Those looking for a basic, but quick and informative read on the Amish will enjoy Merle and Phyllis Good’s 20 Most Asked Questions About the Amish and Mennonites. A similar book is Mindy Starns Clark’s Plain Answers About the Amish Life, which also provides a nice overview of Amish like and quickly answers scores of important questions.
Together, these books provide a wide array of information regarding the Amish and their culture. Those looking to understand the Amish and their way of life will find that a great deal has been written on the topic. The books included in this article are just some of the best on what is a truly fascinating topic.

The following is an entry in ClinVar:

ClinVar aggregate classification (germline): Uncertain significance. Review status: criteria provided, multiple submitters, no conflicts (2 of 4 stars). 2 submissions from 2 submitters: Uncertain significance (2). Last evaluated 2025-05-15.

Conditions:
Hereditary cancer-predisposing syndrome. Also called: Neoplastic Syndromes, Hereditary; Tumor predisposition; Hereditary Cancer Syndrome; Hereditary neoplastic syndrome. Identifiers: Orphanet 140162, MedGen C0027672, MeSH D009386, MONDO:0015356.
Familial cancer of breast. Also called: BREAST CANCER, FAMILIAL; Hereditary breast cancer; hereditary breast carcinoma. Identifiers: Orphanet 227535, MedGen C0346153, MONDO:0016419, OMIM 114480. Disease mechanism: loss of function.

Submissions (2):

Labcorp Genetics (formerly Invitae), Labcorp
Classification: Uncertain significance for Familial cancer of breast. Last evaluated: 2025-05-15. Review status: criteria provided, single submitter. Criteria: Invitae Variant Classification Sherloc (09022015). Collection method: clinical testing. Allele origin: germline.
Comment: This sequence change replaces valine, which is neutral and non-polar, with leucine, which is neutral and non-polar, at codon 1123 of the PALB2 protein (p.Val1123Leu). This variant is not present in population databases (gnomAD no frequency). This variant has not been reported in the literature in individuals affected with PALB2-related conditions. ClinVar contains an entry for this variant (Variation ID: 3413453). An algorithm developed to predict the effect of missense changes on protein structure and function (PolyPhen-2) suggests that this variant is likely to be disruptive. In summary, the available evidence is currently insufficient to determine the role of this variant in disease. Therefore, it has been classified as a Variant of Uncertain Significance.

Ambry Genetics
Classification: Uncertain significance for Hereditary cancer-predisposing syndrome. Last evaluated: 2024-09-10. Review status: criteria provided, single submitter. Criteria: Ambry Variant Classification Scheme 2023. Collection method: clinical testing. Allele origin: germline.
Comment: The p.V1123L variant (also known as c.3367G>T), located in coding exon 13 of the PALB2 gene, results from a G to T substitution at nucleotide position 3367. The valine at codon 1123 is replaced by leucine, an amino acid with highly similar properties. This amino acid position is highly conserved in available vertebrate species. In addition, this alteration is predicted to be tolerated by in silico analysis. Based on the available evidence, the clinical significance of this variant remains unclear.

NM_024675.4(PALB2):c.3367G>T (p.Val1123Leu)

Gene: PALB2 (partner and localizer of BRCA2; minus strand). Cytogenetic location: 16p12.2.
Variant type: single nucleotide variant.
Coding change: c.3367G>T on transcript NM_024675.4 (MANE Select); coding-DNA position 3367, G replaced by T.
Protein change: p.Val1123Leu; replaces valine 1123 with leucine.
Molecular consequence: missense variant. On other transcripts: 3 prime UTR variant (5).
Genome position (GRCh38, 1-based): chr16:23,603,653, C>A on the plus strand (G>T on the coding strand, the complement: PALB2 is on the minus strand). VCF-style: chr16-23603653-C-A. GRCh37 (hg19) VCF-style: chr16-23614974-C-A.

You may have heard the term “Old Order Amish,” but had not known what it is. In this article, we are going to explore Old Order Amish in greater detail. You’ll find that this is an interesting topic not just for those interested in the Amish way of life, but also for those with an appreciation of history.
The Amish people are complex people with a diverse history and unique belief system and tradition that continues to this day. The notion that there is “one kind of Amish” is a wrong notion. The complexities of the Amish community are well represented by the Old Order Amish.
The Ethno-Religious Roots of Old Order Amish